Tea Smoked Duck BBQ Recipe
Friend of Heat Beads® BBQ Briquettes & local BBQ enthusiast, Julian Wu, shares his delicious Tea Smoked Duck recipe.
- 1 whole duck about 1.5-2 kg
- 1 tablespoon five spice powder or ground szechuan pepper
- 2 tablespoons salt
- 1 teaspoon brown sugar
- ½ cup each of black tea leaves
- brown sugar
- raw white rice
- 1 cinnamon stick, crumbled
- 2 sheets of good heavy duty aluminium foil
The night before you cook – butterfly the duck, by placing it breast side down and cutting along one side of the backbone with poultry shears, then open it up and flatten it out by pressing down over the breast bone firmly with the heel of your hand.
Take the duck and give it a rinse, them dry it inside and out with a paper towel. Combine all the rub ingredients and use it to coat the duck on both sides. Massage the rub into the skin and refrigerate overnight.
The next day, take the duck out of the fridge and let it come to room temperature about 45 minutes before you start to cook.
Prepare your Weber for indirect grilling, and while the Heat Beads® BBQ Briquettes are lighting, prepare the smoking mixture. Combine the smoking mixture ingredients and wrap in a double layer of aluminium foil. Use a fork to prick a few holes in the top of the parcel so the smoke can escape (but take care not to pierce the bottom otherwise the mixture will leak and make a mess of your barbecue).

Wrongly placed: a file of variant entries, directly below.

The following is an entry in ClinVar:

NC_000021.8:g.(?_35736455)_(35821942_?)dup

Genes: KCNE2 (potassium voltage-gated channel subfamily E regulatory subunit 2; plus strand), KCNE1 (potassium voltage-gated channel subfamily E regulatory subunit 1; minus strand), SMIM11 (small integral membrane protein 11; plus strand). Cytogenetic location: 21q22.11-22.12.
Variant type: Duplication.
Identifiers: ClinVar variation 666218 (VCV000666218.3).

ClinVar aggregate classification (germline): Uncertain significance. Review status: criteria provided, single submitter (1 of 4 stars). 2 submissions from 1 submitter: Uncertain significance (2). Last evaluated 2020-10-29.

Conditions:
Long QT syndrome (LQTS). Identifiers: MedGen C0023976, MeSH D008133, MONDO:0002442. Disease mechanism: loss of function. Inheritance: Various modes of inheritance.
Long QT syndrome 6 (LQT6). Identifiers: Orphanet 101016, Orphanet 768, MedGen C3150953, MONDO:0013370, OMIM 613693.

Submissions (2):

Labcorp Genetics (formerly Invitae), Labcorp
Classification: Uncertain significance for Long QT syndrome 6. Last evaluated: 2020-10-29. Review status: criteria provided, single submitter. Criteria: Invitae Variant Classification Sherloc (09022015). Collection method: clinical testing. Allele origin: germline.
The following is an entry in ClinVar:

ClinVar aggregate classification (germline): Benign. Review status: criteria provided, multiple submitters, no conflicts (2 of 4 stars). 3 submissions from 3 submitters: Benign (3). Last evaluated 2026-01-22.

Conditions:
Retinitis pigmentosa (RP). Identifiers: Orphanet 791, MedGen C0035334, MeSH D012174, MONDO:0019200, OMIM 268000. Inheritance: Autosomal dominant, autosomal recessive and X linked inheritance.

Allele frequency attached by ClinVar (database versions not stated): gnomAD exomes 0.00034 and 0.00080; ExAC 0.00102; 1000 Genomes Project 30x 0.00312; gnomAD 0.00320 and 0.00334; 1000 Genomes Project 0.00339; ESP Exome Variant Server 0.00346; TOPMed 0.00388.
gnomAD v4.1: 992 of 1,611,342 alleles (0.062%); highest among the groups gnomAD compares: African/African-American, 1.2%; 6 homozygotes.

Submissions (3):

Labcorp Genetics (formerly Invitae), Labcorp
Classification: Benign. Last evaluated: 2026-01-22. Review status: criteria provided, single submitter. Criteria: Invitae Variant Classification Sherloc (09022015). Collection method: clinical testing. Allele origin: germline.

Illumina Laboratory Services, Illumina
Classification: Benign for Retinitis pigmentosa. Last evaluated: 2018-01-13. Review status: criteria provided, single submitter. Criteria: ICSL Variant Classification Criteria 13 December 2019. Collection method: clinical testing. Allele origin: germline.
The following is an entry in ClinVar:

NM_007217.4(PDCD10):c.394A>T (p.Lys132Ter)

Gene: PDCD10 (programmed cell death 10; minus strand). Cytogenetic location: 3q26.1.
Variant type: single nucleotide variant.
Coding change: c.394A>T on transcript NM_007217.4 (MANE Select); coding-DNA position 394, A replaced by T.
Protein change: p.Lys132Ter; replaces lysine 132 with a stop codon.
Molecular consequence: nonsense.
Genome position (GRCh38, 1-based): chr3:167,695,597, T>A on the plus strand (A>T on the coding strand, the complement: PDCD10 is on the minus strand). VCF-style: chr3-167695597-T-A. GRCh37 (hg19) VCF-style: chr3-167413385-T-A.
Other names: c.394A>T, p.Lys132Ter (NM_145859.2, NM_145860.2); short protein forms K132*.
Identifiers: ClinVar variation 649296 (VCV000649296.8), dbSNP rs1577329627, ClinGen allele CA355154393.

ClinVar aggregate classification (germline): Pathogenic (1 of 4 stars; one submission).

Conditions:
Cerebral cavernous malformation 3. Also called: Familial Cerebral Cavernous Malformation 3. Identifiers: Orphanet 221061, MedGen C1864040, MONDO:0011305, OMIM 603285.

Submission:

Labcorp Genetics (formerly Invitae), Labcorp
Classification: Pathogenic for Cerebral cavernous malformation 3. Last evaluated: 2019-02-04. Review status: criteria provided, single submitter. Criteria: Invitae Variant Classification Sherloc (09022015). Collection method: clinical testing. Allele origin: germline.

Place the duck on the grill, skin side up between the two baskets of coals over a foil drip tray and place the foil packet with the smoking mixture on top of the coals and barbecue at a moderate heat for 1-1½ hours with the lid on.
Test for doneness by moving the leg around. If the duck is near ready, you will feel the leg joint begin to relax and you should be able to move the leg around freely. Take the lid off and flip the duck over so the skin side is over the briquettes and grill for a few minutes to crisp up the skin if necessary.
In China this would be served with peppercorn salt, which is equal quantities of szechuan peppercorns and salt toasted in a wok or fry pan then ground to a powder with a mortar and pestle.